Steve Harner, owner of The Crow’s Nest Restaurant and Marina in Venice and president of the Sarasota-Manatee Originals restaurant group, says Horne has created what is essentially a model business in the local restaurant industry.


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[Anna María Oyster Bar restaurant on U.S. 41 in Bradenton.][/caption] 


“The biggest challenge locally is the seasonality of the business and keeping a full restaurant and full staff during the summer,” Harner says.


Horne is quick to volunteer that he’s not perfect. “I kid that I’m the most negative manager there is because I point out what’s wrong,” Horne says. “Maybe I don’t point out what’s right enough and give enough ‘attaboys.’ I think that’s the biggest management flaw I have.”


Still, that “flaw” is valued by many employees. Longtime bartenders Woody Coddington and Cherise Sherwin say employees who buy into Horne’s philosophy tend to excel and stay employed.


“I find John just wanting to run a successful restaurant, but if he has to step on some toes, he will,” Coddington says. “People who’ve been doing this for a while, real professionals, they welcome that. If you are going to be a crybaby, you don’t want to work at the Oyster Bar.”


Sherwin says Horne is a great motivator, offering gift certificates and other bonuses for on-the-job accomplishments. Horne rewards employees with at least three years at the restaurants with an annual trip to a sporting event. He has also embraced new technology, allowing employees to change schedules and request days off through a smartphone app.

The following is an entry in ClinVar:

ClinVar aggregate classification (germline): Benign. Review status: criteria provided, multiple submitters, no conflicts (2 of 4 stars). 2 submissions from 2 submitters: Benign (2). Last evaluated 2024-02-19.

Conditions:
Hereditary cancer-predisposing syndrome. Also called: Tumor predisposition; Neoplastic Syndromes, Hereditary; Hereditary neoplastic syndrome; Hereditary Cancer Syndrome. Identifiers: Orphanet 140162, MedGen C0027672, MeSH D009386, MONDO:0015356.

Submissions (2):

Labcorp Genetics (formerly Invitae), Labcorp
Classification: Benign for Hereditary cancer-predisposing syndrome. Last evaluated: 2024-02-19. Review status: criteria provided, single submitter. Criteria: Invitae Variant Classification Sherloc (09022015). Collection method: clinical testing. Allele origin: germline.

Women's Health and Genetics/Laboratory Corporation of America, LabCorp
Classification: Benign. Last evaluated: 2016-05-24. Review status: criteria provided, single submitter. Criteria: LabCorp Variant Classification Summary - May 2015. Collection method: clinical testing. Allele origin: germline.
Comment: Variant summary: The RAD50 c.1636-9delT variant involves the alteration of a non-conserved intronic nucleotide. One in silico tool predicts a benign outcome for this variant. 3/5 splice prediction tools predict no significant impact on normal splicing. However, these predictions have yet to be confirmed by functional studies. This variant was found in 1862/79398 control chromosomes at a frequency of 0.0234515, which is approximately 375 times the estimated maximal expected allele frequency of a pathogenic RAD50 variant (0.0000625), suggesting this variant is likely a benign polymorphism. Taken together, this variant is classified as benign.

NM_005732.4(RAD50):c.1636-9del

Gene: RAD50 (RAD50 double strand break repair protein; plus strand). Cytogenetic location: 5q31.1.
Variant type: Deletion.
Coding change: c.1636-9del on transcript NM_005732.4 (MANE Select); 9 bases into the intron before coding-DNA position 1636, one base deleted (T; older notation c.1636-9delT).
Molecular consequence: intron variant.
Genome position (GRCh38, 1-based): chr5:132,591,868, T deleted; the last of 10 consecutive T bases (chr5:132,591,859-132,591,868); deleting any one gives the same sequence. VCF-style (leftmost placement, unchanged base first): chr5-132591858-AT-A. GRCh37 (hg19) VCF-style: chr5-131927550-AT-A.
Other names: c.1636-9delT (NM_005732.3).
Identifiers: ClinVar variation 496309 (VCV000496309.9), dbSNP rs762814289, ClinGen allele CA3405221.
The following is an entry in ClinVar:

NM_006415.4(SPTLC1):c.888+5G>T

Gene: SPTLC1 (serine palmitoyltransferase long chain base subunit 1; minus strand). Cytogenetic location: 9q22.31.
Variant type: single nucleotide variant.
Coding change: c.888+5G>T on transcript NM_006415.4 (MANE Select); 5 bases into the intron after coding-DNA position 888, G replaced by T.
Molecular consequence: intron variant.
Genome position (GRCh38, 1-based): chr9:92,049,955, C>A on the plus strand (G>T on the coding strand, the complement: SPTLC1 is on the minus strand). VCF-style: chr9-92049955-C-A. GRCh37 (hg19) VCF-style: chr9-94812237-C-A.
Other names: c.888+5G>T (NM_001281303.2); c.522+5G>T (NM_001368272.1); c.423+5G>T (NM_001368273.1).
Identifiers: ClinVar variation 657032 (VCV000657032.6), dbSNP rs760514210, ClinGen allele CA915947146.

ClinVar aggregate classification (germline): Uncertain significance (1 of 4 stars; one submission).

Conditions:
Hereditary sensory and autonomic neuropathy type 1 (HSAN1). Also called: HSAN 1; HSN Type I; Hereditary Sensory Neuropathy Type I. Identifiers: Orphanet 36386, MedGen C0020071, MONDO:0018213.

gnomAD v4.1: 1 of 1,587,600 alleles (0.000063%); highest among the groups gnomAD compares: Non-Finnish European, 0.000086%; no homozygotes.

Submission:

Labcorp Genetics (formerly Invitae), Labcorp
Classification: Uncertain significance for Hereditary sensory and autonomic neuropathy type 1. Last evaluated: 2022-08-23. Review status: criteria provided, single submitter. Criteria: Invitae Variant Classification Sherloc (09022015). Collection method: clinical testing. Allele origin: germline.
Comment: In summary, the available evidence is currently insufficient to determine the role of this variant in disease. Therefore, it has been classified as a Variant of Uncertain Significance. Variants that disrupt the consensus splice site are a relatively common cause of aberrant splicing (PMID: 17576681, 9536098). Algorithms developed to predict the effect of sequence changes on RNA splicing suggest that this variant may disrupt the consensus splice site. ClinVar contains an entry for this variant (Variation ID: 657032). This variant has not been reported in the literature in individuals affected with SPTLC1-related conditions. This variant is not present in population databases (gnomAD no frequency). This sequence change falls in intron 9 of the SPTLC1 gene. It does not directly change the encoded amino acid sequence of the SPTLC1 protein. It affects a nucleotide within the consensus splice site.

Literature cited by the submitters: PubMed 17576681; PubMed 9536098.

Anna Maria Oyster Bar is the second listing on Google when typing "Anna Maria." 

“He is always willing to work with you if there’s an issue or a problem,” Sherwin says. “[Three years ago] somebody was trying to quit because the schedule wasn’t working, but John saw that and talked to her. He completely turned it around and made her feel wanted and she stayed and is still with us.”


Horne maintains a presence in at least one of his restaurants every day, talking to staff as well as customers. He also supports charities through his restaurants with events like Relay for Life, blood drives, charity auctions and other events. (He is a finalist in Biz(941)’s Greater Good Awards this year, see page 32.) Personally, Horne has volunteered for educational groups like the Pace Center for Girls Manatee and established his own charity event, the Horne & Moon Social, which raises scholarships for students looking to attend trade school or needing more education in their careers.